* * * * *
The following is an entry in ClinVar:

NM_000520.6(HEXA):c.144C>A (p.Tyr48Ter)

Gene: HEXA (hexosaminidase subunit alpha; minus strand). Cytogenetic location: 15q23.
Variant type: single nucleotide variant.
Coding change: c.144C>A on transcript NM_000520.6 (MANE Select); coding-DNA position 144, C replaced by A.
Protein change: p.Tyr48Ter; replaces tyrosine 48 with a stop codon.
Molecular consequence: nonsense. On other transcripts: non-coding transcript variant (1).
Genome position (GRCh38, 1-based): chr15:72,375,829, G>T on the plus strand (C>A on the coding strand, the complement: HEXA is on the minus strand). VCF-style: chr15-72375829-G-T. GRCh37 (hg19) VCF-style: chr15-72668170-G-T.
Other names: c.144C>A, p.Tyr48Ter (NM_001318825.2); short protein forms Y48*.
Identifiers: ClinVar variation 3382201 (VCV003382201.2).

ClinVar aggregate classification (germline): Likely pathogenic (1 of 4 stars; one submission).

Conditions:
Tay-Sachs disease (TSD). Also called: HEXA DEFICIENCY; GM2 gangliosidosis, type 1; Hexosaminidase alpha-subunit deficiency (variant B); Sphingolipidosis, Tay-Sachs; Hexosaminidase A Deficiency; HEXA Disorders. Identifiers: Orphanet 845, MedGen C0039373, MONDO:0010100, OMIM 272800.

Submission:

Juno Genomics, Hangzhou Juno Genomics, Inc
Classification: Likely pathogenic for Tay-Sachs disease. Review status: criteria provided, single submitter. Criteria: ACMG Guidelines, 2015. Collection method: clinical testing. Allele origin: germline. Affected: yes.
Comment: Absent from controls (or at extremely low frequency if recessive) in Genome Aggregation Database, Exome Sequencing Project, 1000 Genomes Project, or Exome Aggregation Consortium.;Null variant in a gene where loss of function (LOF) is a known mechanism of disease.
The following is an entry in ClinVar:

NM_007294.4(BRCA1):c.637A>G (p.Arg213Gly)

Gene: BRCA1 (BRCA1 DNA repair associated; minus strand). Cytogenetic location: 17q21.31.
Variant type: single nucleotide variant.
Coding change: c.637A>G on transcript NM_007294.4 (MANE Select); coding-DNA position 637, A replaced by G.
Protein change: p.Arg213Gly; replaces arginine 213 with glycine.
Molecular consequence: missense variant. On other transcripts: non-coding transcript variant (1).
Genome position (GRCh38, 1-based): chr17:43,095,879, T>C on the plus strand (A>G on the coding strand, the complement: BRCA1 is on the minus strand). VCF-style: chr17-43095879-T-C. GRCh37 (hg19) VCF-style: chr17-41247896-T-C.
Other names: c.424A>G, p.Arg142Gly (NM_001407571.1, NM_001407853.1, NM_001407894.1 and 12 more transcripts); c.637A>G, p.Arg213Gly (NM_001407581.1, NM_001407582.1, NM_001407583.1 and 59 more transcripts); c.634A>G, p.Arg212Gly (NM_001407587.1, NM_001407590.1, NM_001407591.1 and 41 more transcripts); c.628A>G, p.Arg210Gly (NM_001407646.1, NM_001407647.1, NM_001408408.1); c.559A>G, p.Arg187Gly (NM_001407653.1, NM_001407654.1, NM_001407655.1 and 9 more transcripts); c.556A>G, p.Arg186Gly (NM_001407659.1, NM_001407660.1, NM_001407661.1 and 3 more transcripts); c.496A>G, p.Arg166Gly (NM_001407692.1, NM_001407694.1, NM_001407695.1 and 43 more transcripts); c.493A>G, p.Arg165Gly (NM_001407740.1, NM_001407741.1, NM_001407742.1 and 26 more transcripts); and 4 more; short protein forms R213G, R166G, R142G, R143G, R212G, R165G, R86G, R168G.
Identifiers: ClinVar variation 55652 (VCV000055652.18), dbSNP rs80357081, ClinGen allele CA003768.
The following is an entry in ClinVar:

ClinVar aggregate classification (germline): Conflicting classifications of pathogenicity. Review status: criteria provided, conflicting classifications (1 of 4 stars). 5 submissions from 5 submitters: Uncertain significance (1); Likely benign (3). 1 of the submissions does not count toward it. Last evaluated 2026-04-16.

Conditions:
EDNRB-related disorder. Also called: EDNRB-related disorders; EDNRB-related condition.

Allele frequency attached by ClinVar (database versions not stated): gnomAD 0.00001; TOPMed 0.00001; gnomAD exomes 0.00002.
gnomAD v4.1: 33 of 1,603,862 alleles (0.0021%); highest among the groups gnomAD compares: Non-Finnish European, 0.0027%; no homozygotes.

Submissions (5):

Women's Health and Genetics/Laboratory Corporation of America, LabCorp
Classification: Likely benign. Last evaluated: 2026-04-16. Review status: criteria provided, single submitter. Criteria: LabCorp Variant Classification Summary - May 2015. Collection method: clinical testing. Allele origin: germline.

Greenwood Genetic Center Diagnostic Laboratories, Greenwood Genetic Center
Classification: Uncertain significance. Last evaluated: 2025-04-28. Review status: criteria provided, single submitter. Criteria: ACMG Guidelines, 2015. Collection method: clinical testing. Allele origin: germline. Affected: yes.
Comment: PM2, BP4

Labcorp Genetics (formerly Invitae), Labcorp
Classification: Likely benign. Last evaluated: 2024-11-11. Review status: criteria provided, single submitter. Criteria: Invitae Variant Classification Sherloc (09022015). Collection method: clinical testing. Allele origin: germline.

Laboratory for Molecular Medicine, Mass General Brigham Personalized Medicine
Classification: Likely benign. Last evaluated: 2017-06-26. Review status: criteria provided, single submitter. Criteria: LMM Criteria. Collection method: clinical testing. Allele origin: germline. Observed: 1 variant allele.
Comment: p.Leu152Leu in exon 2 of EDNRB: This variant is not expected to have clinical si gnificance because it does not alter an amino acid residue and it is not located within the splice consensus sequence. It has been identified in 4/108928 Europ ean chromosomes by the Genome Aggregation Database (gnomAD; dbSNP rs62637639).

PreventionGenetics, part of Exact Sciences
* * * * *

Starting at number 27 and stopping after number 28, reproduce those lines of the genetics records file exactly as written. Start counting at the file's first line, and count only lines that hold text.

Identifiers: ClinVar variation 55652 (VCV000055652.18), dbSNP rs80357081, ClinGen allele CA003768.
The following is an entry in ClinVar: